Nuclear Power Outstrips Other Energy Sources in the Race for Long-Term Answers

Article excerpt

Early last year the Department of Energy's Integrated Resource Plan committee determined that by 2030 SA must have installed no less than 56 539 megawatts of new generating plant. This is 25 percent more than all the plant operating today and a jaw-dropping commitment.

The new plant is to include 16 383MW of coal-fired plant, 7 300MW of gas, 9 200MW of wind, 9 600MW of solar plant and the same of nuclear. For comparison, Eskom's two massive coal-fired plants now under construction will each contribute 4 330MW.

On this page on April 17, Peter Haylett ("The case against nuclear power[bar]") reopens the debate on economic grounds. Referring to the 2011 report of the US Energy Information Administration (EIA), he quotes the following energy cost estimates: nuclear $113.9 per megawatt-hour, coal $94.8 and gas $66.1. He does not reveal to those worried about CO2 that coal with carbon capture and storage comes in at $136.2 and gas at $89.3. Or that the $66.1 is based on a US gas price depressed by fracking. Doubling the gas price in a notoriously volatile market would virtually double the gas generation cost.

The EIA report gives projected generation costs for plant commissioned in 2016. It contains other interesting data. On- and offshore wind come in at $97 and $243.2 respectively, solar photovoltaic and solar thermal at $210.7 and $311.8. The onshore wind figure looks interesting until one reads that it is based on a 34 percent capacity figure. German experience suggests that we will do well to achieve 20 percent, 25 percent at most. The $97 can therefore be increased to at least $132.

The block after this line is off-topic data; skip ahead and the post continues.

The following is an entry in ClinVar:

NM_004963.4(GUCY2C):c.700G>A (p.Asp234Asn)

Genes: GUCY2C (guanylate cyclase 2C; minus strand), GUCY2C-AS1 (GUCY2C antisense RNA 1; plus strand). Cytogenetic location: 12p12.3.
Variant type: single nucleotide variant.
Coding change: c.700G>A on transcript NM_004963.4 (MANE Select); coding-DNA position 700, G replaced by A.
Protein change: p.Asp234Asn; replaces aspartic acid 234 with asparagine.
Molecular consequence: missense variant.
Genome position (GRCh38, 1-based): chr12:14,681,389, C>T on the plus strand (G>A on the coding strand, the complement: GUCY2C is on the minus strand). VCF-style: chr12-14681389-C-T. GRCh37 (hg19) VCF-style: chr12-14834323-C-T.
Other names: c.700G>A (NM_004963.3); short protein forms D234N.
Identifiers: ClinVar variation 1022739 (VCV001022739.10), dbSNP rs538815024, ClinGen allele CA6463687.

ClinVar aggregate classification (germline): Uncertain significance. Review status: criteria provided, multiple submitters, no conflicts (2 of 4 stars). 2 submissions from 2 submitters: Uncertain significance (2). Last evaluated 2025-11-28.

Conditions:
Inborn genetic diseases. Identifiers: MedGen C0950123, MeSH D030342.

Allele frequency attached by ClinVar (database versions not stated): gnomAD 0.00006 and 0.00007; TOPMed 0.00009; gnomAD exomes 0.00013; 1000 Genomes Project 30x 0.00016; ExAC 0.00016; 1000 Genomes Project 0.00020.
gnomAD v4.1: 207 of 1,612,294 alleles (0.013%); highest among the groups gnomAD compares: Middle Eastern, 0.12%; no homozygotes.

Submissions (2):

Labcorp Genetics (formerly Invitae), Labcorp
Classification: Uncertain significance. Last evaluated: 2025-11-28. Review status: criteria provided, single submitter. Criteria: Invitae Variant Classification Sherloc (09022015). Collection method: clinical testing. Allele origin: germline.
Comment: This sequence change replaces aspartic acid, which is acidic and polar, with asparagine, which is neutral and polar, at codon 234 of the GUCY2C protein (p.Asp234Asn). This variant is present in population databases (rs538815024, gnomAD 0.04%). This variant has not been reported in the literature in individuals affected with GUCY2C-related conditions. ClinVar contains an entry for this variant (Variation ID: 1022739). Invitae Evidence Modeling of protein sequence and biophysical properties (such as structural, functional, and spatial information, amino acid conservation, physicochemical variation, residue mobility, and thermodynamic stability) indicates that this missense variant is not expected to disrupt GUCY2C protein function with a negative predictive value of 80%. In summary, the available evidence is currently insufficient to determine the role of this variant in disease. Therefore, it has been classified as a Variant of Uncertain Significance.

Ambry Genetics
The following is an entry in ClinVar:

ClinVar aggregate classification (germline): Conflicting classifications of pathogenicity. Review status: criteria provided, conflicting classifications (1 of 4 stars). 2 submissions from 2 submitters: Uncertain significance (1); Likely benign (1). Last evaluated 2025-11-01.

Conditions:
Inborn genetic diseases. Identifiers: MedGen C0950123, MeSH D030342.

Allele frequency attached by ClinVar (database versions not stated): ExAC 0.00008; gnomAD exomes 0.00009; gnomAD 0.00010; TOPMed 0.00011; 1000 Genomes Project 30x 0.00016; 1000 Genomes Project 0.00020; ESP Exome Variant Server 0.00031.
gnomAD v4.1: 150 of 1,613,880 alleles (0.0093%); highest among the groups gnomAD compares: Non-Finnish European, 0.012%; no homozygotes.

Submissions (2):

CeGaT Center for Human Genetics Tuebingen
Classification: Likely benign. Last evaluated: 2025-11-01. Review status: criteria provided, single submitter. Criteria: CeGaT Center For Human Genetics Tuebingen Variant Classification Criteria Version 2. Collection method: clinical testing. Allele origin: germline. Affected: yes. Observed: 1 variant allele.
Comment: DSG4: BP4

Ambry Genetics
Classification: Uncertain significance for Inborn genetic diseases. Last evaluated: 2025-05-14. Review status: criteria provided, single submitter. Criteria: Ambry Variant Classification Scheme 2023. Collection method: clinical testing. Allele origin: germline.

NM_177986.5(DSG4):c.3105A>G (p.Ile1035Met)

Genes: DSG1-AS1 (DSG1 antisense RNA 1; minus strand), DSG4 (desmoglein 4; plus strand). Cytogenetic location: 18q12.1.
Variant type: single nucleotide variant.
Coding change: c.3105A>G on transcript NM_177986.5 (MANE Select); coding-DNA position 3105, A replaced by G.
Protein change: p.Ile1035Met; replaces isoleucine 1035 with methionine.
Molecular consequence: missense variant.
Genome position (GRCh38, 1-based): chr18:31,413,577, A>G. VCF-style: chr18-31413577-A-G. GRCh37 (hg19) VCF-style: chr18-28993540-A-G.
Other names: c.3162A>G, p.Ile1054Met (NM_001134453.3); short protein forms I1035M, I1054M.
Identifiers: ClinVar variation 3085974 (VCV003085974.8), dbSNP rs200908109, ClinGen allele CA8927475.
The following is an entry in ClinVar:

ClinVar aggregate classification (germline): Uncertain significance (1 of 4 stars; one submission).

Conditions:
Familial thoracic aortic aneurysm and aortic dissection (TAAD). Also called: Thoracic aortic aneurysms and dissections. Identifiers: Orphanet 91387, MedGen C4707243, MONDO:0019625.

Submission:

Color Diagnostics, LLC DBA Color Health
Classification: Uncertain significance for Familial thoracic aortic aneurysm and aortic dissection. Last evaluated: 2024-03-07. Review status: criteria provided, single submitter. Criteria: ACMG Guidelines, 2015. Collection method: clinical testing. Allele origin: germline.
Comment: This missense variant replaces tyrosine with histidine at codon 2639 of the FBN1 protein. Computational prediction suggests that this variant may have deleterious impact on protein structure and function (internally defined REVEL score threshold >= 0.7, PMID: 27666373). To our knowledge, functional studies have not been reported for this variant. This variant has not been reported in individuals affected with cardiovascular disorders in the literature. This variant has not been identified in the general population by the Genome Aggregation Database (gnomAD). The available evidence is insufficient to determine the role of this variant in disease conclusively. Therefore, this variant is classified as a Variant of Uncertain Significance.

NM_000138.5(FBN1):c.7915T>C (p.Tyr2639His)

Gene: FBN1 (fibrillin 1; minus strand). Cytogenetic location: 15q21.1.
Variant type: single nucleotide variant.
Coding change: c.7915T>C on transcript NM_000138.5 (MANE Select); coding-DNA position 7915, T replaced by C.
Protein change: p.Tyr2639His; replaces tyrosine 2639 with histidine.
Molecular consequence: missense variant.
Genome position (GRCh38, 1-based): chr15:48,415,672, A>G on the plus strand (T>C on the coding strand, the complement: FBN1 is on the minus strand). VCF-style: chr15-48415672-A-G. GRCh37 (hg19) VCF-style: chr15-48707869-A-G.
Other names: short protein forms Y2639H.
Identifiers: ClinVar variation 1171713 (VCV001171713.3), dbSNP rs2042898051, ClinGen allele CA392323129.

Add to that the cost of back-up. It is idle to suggest that solar plant, which generates for perhaps 10 hours a day, and wind-turbines, which often do not operate at all, do not need back-up. Reliable data are hard to come by, but the UK Royal Academy of Engineering, in a 2004 report, added 50 percent to its estimate of onshore wind costs to account for back-up.

Now add in the fact that the expected lifespan of wind turbines is 20 to 25 years compared with 50 to 60 years for nuclear plant and you begin to see why the nuclear lobby maintains that despite the high initial cost, overall lifetime nuclear generation costs are several times lower even than onshore wind and less again than solar.

A generalisation is that most disinterested reports show that coal and gas-fired plant (without CO2 penalties) and nuclear are cost-comparable, wind is significantly more expensive and solar more again.

We clearly have to get the economics right, but there is more to the nuclear question than that. …